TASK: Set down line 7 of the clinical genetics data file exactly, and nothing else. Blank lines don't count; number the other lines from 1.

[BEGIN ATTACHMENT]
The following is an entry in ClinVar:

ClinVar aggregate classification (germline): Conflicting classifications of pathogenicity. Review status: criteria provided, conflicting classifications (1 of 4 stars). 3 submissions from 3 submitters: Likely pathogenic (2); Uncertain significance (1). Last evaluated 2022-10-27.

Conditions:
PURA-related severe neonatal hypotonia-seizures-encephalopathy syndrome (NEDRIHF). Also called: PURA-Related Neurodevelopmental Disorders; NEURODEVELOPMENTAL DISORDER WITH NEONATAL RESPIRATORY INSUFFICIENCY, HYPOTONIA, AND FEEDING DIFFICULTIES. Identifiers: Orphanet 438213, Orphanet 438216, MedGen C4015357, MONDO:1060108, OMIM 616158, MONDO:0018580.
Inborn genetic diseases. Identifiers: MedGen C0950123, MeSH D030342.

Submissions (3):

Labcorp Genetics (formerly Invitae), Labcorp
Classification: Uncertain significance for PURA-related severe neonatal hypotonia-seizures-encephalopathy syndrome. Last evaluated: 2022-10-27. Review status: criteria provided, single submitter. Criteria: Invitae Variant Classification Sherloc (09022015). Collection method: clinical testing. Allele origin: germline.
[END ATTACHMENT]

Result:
Labcorp Genetics (formerly Invitae), Labcorp